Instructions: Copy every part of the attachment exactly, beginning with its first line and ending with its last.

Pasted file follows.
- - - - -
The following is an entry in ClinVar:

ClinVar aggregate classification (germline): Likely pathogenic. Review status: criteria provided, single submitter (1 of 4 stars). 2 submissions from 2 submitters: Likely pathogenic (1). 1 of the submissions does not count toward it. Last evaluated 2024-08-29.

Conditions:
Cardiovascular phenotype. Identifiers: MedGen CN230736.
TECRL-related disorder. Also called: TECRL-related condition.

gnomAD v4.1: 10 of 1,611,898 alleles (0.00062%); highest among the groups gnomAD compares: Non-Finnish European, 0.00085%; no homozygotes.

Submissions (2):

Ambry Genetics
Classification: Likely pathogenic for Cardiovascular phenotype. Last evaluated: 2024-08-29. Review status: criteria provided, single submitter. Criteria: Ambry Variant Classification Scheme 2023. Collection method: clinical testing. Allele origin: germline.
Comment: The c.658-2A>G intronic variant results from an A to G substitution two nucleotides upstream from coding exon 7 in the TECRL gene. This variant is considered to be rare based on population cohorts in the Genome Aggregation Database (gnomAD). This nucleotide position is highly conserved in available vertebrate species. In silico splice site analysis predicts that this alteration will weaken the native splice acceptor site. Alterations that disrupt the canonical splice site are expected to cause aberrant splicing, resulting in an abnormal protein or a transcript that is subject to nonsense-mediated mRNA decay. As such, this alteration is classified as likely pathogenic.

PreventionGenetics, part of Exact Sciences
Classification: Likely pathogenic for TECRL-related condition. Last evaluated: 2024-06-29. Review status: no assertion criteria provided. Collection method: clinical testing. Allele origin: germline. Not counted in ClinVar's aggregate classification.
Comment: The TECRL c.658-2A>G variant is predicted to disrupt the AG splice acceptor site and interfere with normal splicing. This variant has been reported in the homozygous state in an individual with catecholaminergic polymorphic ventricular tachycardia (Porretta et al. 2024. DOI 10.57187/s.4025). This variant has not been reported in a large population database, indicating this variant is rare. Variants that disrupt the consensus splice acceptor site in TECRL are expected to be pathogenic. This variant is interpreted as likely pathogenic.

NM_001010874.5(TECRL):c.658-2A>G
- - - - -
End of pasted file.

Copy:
The following is an entry in ClinVar:

ClinVar aggregate classification (germline): Likely pathogenic. Review status: criteria provided, single submitter (1 of 4 stars). 2 submissions from 2 submitters: Likely pathogenic (1). 1 of the submissions does not count toward it. Last evaluated 2024-08-29.

Conditions:
Cardiovascular phenotype. Identifiers: MedGen CN230736.
TECRL-related disorder. Also called: TECRL-related condition.

gnomAD v4.1: 10 of 1,611,898 alleles (0.00062%); highest among the groups gnomAD compares: Non-Finnish European, 0.00085%; no homozygotes.

Submissions (2):

Ambry Genetics
Classification: Likely pathogenic for Cardiovascular phenotype. Last evaluated: 2024-08-29. Review status: criteria provided, single submitter. Criteria: Ambry Variant Classification Scheme 2023. Collection method: clinical testing. Allele origin: germline.
Comment: The c.658-2A>G intronic variant results from an A to G substitution two nucleotides upstream from coding exon 7 in the TECRL gene. This variant is considered to be rare based on population cohorts in the Genome Aggregation Database (gnomAD). This nucleotide position is highly conserved in available vertebrate species. In silico splice site analysis predicts that this alteration will weaken the native splice acceptor site. Alterations that disrupt the canonical splice site are expected to cause aberrant splicing, resulting in an abnormal protein or a transcript that is subject to nonsense-mediated mRNA decay. As such, this alteration is classified as likely pathogenic.

PreventionGenetics, part of Exact Sciences
Classification: Likely pathogenic for TECRL-related condition. Last evaluated: 2024-06-29. Review status: no assertion criteria provided. Collection method: clinical testing. Allele origin: germline. Not counted in ClinVar's aggregate classification.
Comment: The TECRL c.658-2A>G variant is predicted to disrupt the AG splice acceptor site and interfere with normal splicing. This variant has been reported in the homozygous state in an individual with catecholaminergic polymorphic ventricular tachycardia (Porretta et al. 2024. DOI 10.57187/s.4025). This variant has not been reported in a large population database, indicating this variant is rare. Variants that disrupt the consensus splice acceptor site in TECRL are expected to be pathogenic. This variant is interpreted as likely pathogenic.

NM_001010874.5(TECRL):c.658-2A>G